The metamorphosis of the Emilian Model
What is the future of manufacturing districts?
The debate has gone on for many years between two opposing schools of thought – that are, those who sang the de profundis on districts and traditional products and those who believe that districts can afford to remain equal to themselves – today, are passed by a sort of third way. The latter, indeed underlines its “metamorphosis”.
The district, of course, will continue to have among its constituent elements the vitality of many small firms at the same time connected to each other by relationships of cooperation and competition. However, a new élite of medium size industrial firms is developing – and in some ways it has already developed – the so called pocket multinationals.
These are firms that have reached a certain amount of critical mass in terms of turnover and employment, which are characterized by self-ownership. From a business strategy point of view, among the peculiar characteristics of the winning model, the “innovation of the product” emerges and, more in general, all the intangible assets that are located upstream and downstream of the productive process (R&D, design, brand, customer service, and so on) emerge.
All along, the Carpi District has embodied one of the great Italian competitive advantages: the flexibility of small and medium enterprises.
From the heroic phase of development of the district model (think of the 80’s decade of the last century), in truth, many things have changed in the Italian and international economy.
Think of the new Asian players who have appeared on the global scene, and the technological revolution (ICT) that has profoundly transformed both production and consumption methods. This has generated a profound consideration about the manufacturing industry everywhere in the world.
One point, however, deserves to be highlighted: manufacturing is not something of the past, precisely because most of the R&D activity, innovation and exports, derive from it. What would Italy and Emilia-Romagna be without the manufacturing industry and the Made in Italy production, from fashion to mechanical precision, from tiles to food?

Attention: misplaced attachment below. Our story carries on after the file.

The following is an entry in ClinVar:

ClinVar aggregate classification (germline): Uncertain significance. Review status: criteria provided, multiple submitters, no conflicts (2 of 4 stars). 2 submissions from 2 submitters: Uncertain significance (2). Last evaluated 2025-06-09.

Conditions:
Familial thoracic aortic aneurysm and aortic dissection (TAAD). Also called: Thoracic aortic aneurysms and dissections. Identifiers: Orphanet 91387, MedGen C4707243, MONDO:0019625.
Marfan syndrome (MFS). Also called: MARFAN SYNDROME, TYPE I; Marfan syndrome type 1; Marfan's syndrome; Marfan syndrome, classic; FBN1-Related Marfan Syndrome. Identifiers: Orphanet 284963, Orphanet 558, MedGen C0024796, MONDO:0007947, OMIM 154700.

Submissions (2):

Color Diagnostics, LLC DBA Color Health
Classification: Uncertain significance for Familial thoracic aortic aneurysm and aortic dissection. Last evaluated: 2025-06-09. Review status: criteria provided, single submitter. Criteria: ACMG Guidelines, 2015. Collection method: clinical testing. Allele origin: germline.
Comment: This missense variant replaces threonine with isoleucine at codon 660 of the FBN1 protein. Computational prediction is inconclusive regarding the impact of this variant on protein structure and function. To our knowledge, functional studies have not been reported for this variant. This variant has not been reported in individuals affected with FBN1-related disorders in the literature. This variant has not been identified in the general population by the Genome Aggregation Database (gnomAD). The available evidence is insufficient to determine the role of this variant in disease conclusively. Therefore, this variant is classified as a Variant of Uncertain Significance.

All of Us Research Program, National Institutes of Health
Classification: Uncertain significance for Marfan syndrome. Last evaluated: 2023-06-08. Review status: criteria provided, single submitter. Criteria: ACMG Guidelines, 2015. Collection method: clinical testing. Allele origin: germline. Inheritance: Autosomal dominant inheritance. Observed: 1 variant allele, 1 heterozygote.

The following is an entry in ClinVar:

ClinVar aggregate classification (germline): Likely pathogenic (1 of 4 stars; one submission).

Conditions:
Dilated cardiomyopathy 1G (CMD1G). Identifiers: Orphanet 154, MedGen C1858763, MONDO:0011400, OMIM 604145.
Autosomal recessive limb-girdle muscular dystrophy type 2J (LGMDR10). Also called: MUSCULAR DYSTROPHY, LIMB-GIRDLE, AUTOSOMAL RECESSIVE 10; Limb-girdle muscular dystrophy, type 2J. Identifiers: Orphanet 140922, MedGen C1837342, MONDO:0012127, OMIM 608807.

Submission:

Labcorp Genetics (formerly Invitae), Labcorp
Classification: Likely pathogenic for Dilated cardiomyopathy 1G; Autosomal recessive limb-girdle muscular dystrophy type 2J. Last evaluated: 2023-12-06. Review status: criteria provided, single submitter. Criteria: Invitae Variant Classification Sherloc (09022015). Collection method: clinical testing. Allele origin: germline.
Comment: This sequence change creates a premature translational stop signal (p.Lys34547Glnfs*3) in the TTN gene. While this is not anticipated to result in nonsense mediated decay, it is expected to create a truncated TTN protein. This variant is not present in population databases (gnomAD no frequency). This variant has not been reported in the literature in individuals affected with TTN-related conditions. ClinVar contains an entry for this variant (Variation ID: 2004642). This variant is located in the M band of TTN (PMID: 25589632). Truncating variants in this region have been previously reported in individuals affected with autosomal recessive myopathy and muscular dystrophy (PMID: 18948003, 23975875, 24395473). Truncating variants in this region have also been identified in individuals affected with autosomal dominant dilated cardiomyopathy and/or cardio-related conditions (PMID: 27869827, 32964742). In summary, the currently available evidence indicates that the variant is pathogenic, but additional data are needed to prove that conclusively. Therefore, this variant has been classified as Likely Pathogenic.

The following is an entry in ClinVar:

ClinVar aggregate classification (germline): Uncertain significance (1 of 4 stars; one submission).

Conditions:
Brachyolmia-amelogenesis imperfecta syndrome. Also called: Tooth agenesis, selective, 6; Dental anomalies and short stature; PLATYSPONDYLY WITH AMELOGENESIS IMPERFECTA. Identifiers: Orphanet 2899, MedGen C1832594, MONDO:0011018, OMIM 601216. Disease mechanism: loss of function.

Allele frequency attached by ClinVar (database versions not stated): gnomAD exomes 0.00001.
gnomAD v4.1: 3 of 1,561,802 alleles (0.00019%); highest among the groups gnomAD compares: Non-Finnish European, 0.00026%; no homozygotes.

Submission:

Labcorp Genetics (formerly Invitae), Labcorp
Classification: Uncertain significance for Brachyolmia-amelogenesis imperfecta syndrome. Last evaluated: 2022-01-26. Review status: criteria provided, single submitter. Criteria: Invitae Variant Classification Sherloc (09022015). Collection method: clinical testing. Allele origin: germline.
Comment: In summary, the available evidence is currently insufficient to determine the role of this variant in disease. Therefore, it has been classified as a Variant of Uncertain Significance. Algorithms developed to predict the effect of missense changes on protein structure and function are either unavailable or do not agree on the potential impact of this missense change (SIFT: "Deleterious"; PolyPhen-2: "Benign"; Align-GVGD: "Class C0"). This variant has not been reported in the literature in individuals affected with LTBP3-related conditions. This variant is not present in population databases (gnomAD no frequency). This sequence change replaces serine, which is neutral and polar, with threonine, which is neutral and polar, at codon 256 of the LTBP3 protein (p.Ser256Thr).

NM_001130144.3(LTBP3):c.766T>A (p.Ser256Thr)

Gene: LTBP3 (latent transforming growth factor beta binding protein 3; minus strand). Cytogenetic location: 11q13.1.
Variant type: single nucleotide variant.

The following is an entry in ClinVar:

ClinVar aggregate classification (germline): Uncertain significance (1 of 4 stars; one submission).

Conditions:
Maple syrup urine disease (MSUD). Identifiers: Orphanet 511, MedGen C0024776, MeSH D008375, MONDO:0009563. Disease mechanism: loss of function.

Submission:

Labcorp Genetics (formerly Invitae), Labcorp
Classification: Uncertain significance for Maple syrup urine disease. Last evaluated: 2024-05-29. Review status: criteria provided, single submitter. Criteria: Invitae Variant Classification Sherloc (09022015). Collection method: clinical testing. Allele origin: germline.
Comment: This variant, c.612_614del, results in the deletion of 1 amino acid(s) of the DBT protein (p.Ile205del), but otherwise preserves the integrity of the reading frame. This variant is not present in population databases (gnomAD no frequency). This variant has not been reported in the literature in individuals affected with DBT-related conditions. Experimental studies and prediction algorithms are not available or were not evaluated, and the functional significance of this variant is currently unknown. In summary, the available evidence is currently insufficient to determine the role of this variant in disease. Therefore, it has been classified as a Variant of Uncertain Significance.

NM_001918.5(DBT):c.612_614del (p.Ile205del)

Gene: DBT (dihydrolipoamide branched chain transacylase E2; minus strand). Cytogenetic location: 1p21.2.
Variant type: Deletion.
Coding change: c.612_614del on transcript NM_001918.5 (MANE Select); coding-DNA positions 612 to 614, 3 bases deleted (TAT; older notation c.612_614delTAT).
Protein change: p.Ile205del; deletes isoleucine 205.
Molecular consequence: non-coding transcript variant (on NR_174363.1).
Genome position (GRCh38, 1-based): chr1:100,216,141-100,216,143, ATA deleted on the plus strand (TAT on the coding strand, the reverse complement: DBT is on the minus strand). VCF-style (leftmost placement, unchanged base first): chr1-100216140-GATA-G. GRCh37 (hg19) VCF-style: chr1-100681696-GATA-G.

In addition, manufacturing – mind you – not only accounts for its direct contribution to GDP, employment, research activity and exports. There is a kind of multiplier effect that starts from the industry and that influences positively all those tertiary activities that support production (transport and logistics, human resources training, advertising, finance, etc.).
We live today in an age of increasing contamination of the industry with high added value and advanced services. In the Carpi district there is a good concentration of companies that have evolved specializing in these service, along with the evolution of the production chain. And there is room for improvement in both profiles, provided that we fully understand that the key assets on which we must invest are young talents.
One last point. Today, after the very serious global financial crisis, the issue of the real economy has regained positions in the political agenda of all industrialized countries of the West, and Germany has resumed to be a model to look up to. Is it a lesson for us? I think so.
In fact, what is said of the Rhenish capitalism – that is
an open economy with a strong industrial base, whose gross domestic product is about one-third for export, an economy in which welfare and status play a dominant role
(to quote the words of Prof. Siebert, former economic adviser of Chancellor Kohl) – can describe in a very accurate way even our reality.
He defines, in short, that for many decades what has been called the Emilian Model is an organization of economic life that has managed to combine efficiency and equity, growth and social cohesion.
It is fair to remember that despite the turmoil in the international economy mentioned above (the rise of the BRIC and beyond), Italian manufacturing remains the second in Europe after the German one. Our region, along with four other Italian regions, is part of the exclusive club of the 18 major manufacturing regions in Europe, five of which are in Germany.
But you can not fully understand the “Emilian model” if you do not take into account the sense of community, the collective spirit, that here – in this land of ours – is stronger than elsewhere. And that social capital – the ambience of mutual trust and the ability to cooperate – is admired when people come visit, even by the Americans: a capital that has driven to deal with change. Towards which goal?
It is the race to quality (in a broad sense): in production, civil coexistence, taking care of young people. Without this race there is no future, and many of our entrepreneurs are among the first who understood it.
University of Parma, Department of Economics